Typed transcript of Endurance journal, 1914-15 and 1915-16.

p. 7, Nov 3, 1915 Wedn, after smashup: At the ship I entered Clark’s cabin which is just above water and got some books for him.

p. 9: To-night Wild reported still further sinking of the ship. I wish I had realized that we were not going to make a dash for land, for I would have brought my Diary and my Bible, both of which I value highly…. The Bible is the one given me by my Mother many years ago—but all my gear is irrecoverably lost.

p. 36: Dec 30th: I have been looking at a few pages I tore from an encyclopaedia and have seen the diet list of various prisoners.

p. 40, Jan 9 & 10: Our few books are a great solace. I have just read ‘Robert Elsmere’ by Mrs. Humphrey Ward—and am now reading ‘Dombey & Son’ (Dickens). We have 5 volumes of the Encyclopaedia Britannica which are a great standby, providing a large amount of reading material….

p. 43, Jan 21st: I have been reading ‘Guy Mannering’ by Scott, and this has passed several hours pleasantly….” Also Bridges?

p. 47, Jan 30: I collected all the useful books I could find and several pounds of tobacco, some semolina and some soup spoons. [He had gone to Ocean Camp and back that day.]

Jan. 31: Lees made a tally of all the gear we brought up yesterday. We now have a fair supply of books, and the extra encyclopedia should prove of great value.” [see list under Orde Lees below]

p. 56, Mar 6th: We have been reading “The Master of Ballantrae” (Stevenson) in the tent. Clarke reads it well, Greenstreet—who read last night—sent nearly all of us to sleep.

p. 59, Mar 15th: I had plenty of reading and I kept a full and detailed diary.

p. 71: Macklin & Lees had words this morning, both of us probably wrong.

p. 78, April 8th: Hands are cold for writing to-day. Have been reading. Encyclopaedia Britannica this afternoon. Everything quiet. [They left Patience Camp the next day by boat, and left completely by April 11]

p. 83, April 14, Marston singing songs during boat trip to Elephant Island.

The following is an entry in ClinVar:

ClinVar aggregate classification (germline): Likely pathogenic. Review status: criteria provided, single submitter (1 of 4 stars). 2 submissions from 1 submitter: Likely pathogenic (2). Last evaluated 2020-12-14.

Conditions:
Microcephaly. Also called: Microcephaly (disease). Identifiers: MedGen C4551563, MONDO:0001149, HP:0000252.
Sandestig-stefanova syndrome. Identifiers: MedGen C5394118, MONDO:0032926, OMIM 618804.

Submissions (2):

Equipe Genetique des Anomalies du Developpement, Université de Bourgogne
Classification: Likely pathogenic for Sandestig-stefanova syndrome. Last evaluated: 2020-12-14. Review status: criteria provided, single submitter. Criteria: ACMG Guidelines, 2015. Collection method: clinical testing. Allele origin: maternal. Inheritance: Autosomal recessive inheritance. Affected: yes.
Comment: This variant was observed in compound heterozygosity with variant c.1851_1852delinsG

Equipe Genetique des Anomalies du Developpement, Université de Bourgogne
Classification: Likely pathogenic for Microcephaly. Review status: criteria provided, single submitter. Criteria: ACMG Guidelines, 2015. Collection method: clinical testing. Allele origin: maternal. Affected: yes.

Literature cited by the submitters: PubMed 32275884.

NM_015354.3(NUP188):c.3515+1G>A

p. 104, June 15th: Tonight I recited three topical poems which I made up. 1. The snuggery. 2. King’s birthday drink. 3. Scientific Staff.

p. 105, June 24th, Vocal concert for Mid-Winter.

p. 106-07, June 25th Sunday: I have felt in fine fettle after to-day’s good outing, and sat up a long time reading Encyclopaedia Britannica, Scott’s poetical work, and entering these notes. Our other literature consists of “The Open Road” (Lucas), “The Pilgrim’s Way” (Quiller-Couch), “Life of Scott” and a penny cookery book issued by some school authorities at Kendall. The latter I think is the favourite, and is continually being borrowed from its owner, Marston, by people wanting to look up the dishes they will have when they get home.

p. 110, July 10th: My turn for blubber lamp, and read Encyclopaedia Britannica and Scott’s “Lord of the Isles.”

p. 112: I have been giving Greenstreet lectures on First Aid…I have no books and have to trust to my memory for it all.

p. 114, July 25th, when he read E.B.: There are no less than 7 blubber lamps going in the hut now.

p. 115, July 16: To-day Wild called in all the Encyclopaedias, and distributed them 1 to 4 men. Kerr, Wordie, Marston and myself have MED-MUM, unfortunately a number I had read pretty thoroughly.

p. 119, Aug 10: Wordie unearthed from among his possessions a piece of old “Times” newspaper giving news of the War (Sept. 15th 1914). We wonder what changes have taken place since then.

p. 122, Monday, August 21st: Have borrowed Carlyle’s “French Revolution”, and find it pretty interesting, though one requires a pretty considerable knowledge of the period to thoroughly understand the book.

p. 124, Sept. 1st, Macklin’s 27th birthday, and the day of the Rescue from Elephant Island.

p. 132, Nov. 19th: We all arrived safe in London. England we find very different from the England we left.

Nothing from Volume II apparently.